Bad Judging: A Case Study
Ruben Garcia should be the president of the Wilfredo Vazquez Jr. fanclub. (Chris Farina).
I don’t know Ruben Garcia. He might be a very nice man. I do know that Garcia was in the wrong place at the wrong time on Saturday night. More specifically, Garcia was sitting in a judge’s chair scoring the fight between Nonito Donaire and Wilfredo Vazquez Jr.
It wasn’t a hard fight to score. Donaire outlanded Vazquez in eleven of twelve rounds en route to a 231 to 163 show of superiority. Donaire also landed more power punches in every single round for a 147 to 56 advantage.
Judges Levi Martinez and Don Trella scored the fight 117-110 for Donaire. Every ringside report of the fight that I’ve read had Donaire winning by a comfortable margin. For the record, watching at home, I scored the fight 117-110 for Donaire.
Garcia scored the fight 115-112 for Vazquez.
In other words; the consensus among knowledgeable observers was that Donaire won nine of twelve rounds. Garcia gave eight rounds to Vazquez.
“Gave” is the proper word for most of those rounds. Vazquez didn’t earn them.
What was Garcia watching? It was almost as though fans could have checked out “early results from San Antonio” on a boxing website before the bout and read that Garcia had Vazquez ahead by four points at the opening bell.
No doubt, some people are saying today, “What’s the big deal? It doesn’t matter. The other two judges got it right.”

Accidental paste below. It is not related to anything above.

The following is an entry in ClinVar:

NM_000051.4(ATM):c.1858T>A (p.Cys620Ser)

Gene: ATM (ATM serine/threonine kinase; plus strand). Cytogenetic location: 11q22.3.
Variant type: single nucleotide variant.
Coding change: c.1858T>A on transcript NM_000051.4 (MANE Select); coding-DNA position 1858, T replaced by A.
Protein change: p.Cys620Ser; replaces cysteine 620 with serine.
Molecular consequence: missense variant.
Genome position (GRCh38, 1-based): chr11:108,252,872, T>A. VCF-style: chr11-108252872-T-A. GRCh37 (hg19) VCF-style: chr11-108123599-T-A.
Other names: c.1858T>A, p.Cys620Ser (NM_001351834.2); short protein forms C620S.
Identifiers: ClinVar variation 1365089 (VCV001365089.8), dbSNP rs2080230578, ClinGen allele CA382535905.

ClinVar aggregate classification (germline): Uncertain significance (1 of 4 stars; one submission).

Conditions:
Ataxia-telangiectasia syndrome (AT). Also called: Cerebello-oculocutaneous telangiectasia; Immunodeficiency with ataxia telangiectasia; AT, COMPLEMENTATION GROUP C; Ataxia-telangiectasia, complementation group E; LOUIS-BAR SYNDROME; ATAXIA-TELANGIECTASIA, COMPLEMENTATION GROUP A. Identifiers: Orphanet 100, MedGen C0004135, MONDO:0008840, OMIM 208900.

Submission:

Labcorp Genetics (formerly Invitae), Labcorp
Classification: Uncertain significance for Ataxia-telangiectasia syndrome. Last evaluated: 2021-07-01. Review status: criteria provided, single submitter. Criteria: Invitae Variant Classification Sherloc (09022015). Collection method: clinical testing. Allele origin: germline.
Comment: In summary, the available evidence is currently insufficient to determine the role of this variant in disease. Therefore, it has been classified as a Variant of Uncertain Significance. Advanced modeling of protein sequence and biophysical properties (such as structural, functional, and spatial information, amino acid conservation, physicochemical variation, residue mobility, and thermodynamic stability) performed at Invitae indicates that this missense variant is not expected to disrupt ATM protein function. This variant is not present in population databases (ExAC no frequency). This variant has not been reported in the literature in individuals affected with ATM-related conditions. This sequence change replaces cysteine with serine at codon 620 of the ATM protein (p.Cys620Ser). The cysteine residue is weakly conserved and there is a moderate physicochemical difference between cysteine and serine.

Trust me. It’s a big deal.
Suppose Donaire-Vazquez had been close, with Levi Martinez scoring the bout for Donaire and Don Trella scoring the fight for Vazquez (or vice versa). Garcia would have cast the deciding ballot.
Also; think of all the fights out of the spotlight that Garcia has scored over the years. How many fighters have been deprived of a victory that might have made a difference in their lives because of his scoring?
I’m not familiar with the body of Ruben Garcia’s work. It might be that he’s a capable unbiased judge who simply had a (very) bad night.
That said, Texas is a state that takes pride in its sports heritage. I doubt that it wants to become known as “The Bad Officiating Capitol of America.”
Al Bernstein once wrote, “Justice is not always served in boxing. Months of work and sweat and blood can be trivialized and wasted by incompetent or biased judges.”
People in boxing would do well to remember Ruben Garcia’s scorecard in Donaire-Vazquez.
Thomas Hauser can be reached by email at email@example.com. His most recent book (Winks and Daggers: An Inside Look at Another Year in Boxing) was published by the University of Arkansas Press.